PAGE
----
Article4 Walk for Lupus Cure in D.C.-001

Lupus walk participants walk 1.5 miles along Pennsylvania Avenue to raise funds and awareness for lupus.

More than 1,500 people gathered and walked along Pennsylvania Avenue in Washington, D.C. on April 18 in support of a cure for lupus, an autoimmune disease that can damage many parts of the body including the skin, joints, and organs.

Some participants knew people affected by lupus and others just wanted to support a good cause. Many were lupus survivors,including Charlene Gilliam of Northeast D.C., who was diagnosed with lupus four years ago.

“We need a cure and we need people to know about this disease and take it seriously,” Gilliam said.

According to the Lupus Foundation of America, a normal immune system produces proteins called antibodies to protect the body from viruses, bacteria, and germs, but those with lupus cannot fight the these “foreign invaders.” Common symptoms include headaches, extreme fatigue, painful/swollen joints, fever, anemia, hair loss, and a butterfly shaped rash across the cheeks and nose.

“Lupus is a struggle,” said Courtney Bishop, development program manager for the DC/MD/VA Chapter of the Lupus Foundation of America. “Part of the struggle is knowing there isn’t a cure yet. It’s just a mystery. That’s probably more scary than anything else.”

The mission of the Lupus Foundation of America is to improve the quality of life for all people affected by lupus through programs of research, education, support and advocacy.

Now in its ninth year, its “Walk to End Lupus Now” raises awareness and funds to help solve this mystery.

Tavon Wilson, 25, a safety with the New England Patriots, was the Grand Marshall for this year’s walk. A native Washingtonian, Wilson said he was honored to be the Grand Marshall for the 2015 event.

“I was a part of the lupus walk last year because my aunt and my cousin both have lupus,” Wilson said. “And I want to do everything in my power to help find a cure.”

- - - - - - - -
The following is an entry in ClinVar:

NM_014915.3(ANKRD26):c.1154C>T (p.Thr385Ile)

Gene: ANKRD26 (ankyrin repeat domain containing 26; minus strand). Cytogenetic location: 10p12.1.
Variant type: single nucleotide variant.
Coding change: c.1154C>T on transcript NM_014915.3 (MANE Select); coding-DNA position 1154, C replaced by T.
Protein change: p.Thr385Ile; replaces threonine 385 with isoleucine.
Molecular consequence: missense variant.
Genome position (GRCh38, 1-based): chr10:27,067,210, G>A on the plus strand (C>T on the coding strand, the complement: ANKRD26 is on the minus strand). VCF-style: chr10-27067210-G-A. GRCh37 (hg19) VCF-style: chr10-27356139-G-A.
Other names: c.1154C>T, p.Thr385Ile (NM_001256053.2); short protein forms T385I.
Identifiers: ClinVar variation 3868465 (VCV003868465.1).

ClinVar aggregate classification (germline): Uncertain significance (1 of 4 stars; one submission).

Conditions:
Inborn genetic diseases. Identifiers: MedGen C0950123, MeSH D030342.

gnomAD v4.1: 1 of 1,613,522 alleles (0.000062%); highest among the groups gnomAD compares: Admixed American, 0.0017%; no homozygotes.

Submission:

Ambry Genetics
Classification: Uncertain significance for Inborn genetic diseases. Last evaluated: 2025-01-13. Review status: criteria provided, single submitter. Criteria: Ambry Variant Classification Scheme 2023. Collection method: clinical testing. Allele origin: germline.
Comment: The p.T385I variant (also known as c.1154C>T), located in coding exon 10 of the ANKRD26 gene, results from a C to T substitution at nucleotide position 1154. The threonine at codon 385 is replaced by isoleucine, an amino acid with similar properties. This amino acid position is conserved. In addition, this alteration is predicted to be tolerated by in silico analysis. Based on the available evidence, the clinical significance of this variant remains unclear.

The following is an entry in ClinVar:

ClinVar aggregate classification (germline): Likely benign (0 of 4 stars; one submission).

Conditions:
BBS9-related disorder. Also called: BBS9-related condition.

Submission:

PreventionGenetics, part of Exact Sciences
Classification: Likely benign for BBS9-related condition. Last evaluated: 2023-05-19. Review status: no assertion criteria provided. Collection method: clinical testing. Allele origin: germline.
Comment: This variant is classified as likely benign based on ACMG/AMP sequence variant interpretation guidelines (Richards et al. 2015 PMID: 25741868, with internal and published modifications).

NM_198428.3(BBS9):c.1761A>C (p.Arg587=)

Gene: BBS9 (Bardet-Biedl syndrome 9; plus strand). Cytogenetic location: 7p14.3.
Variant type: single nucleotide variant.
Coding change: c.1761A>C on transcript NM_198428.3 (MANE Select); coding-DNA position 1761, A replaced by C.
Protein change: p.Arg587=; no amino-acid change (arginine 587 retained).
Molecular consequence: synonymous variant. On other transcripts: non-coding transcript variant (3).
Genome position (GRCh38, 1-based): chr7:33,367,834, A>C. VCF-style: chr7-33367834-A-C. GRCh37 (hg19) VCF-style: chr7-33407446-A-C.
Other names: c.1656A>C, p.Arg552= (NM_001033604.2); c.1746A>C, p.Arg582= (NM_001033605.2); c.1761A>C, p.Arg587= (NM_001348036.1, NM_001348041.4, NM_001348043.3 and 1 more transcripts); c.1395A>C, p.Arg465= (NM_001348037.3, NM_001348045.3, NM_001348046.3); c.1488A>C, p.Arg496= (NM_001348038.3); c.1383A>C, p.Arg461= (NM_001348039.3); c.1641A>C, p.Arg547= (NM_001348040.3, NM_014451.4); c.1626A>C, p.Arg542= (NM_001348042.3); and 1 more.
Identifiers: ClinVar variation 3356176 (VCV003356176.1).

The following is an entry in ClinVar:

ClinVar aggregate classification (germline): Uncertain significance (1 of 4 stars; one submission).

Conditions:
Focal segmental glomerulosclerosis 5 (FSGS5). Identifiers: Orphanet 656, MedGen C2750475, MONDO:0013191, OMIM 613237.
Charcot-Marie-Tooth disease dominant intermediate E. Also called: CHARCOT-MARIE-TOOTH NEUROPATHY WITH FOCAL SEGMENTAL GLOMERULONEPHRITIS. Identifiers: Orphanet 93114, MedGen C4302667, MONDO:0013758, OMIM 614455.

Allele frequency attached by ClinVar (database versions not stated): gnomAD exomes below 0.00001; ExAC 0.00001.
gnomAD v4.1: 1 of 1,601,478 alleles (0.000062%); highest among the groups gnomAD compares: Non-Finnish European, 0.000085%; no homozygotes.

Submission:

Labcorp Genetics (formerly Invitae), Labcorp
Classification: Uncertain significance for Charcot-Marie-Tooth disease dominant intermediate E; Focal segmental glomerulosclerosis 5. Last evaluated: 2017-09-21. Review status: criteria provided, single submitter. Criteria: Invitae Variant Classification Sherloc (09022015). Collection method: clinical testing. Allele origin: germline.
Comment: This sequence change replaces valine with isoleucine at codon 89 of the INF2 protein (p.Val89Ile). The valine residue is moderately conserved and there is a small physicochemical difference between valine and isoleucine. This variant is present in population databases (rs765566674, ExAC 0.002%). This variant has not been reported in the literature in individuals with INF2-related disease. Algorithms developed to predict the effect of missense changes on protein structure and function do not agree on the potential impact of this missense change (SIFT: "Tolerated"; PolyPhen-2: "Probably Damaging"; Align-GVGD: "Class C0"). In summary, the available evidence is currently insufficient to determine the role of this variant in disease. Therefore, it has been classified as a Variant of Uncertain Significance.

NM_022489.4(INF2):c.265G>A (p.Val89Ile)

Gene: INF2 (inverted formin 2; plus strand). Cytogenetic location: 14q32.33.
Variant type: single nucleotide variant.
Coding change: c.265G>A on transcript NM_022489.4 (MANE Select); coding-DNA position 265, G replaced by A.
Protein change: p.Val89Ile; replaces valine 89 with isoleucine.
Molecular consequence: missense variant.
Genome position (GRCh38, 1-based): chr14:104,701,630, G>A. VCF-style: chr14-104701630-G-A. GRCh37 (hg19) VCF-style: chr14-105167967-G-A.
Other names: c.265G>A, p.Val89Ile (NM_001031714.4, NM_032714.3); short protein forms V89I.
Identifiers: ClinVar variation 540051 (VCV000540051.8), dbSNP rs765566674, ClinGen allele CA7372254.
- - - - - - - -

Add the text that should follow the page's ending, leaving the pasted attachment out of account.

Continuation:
At least 1.5 million Americans have lupus, but the actual number may be higher because there have been no large-scale studies to determine the actual number of people across the nation living with lupus, according to the Lupus Foundation of America. There are more than 16,000 new cases of lupus reported annually in the United States.

Lupus strikes mostly women ages 15 to 44. Women of color are two to three times more likely to develop lupus than Caucasians, according to the foundation.

When Cammie Alston, 24, of Towson, Md., was diagnosed with lupus 10 years ago, she had no idea the challenges that would lie ahead. She is working toward a master’s degree in forensic pathology and is worried lupus could hinder her ability to work in that field.

“I want to be a forensic pathologist but I already have slight arthritis,” she said. “But I’m willing to do anything and everything I need to do to be the best at my job. It’s hard though.”

Dr. Don Thomas, Partner at Arthritis and Pain Associates of Prince George’s County and author of “The Lupus Encyclopedia: A Comprehensive Guide for Patients and Families,” said lupus is not as uncommon as people think.

“One out of every 200 young African American women are stricken with lupus and that’s quite a bit,” he said. “People still like to call it a rare disease and it’s not rare at all.”

An effective treatment for lupus has been hard to find because lupus affects everyone differently. But Thomas said there are several dozen medications currently being tested in clinical trials, and one of them, Benlysta is the first medication to have been approved by the U.S. Food and Drug Administration (FDA).

Thomas said he believes that lupus needs the help of high profile people like Nick Cannon, who has lupus, to build awareness.

“Lupus is actually more common than if you add up all the people with multiple sclerosis, cystic fibrosis, leukemia and muscular dystrophy combined,” he said. “So we do have to be more diligent in educating the public.”